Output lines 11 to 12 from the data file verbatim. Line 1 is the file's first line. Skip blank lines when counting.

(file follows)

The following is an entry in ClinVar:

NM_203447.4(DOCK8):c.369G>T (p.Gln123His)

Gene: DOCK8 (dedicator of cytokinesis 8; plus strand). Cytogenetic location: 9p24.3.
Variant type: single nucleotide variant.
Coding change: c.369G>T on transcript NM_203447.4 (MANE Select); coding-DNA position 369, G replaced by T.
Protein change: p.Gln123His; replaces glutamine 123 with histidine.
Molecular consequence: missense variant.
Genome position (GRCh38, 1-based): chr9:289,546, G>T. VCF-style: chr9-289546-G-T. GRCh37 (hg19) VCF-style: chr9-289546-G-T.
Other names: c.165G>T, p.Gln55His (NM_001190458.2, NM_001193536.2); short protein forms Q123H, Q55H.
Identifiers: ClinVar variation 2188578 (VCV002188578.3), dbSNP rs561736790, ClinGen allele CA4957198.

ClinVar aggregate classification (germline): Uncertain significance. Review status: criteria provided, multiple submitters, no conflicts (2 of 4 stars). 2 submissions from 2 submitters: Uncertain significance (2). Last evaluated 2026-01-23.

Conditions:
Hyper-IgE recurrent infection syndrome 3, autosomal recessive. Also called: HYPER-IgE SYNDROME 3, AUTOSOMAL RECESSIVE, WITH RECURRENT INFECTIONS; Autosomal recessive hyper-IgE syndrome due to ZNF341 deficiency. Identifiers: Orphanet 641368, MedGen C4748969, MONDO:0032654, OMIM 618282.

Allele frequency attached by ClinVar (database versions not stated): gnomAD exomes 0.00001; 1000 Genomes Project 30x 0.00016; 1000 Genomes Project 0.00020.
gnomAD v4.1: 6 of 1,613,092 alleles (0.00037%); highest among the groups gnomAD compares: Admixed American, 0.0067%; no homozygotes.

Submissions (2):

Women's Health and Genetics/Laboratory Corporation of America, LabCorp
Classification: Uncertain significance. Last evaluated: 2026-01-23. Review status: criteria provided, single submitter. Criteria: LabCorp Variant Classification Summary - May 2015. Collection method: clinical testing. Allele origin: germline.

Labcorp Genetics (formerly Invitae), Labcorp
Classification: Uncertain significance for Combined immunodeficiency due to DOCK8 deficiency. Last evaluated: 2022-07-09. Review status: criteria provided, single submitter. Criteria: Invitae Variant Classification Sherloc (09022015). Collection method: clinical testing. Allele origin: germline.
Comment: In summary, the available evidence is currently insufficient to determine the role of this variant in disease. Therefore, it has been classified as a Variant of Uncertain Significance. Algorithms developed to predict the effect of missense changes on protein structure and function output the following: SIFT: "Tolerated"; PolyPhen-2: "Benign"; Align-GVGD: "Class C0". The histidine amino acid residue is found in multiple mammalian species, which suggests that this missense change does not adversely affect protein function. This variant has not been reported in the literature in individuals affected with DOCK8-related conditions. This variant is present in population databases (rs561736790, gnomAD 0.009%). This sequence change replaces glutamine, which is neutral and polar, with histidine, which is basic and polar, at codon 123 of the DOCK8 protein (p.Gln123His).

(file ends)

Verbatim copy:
ClinVar aggregate classification (germline): Uncertain significance. Review status: criteria provided, multiple submitters, no conflicts (2 of 4 stars). 2 submissions from 2 submitters: Uncertain significance (2). Last evaluated 2026-01-23.

Conditions: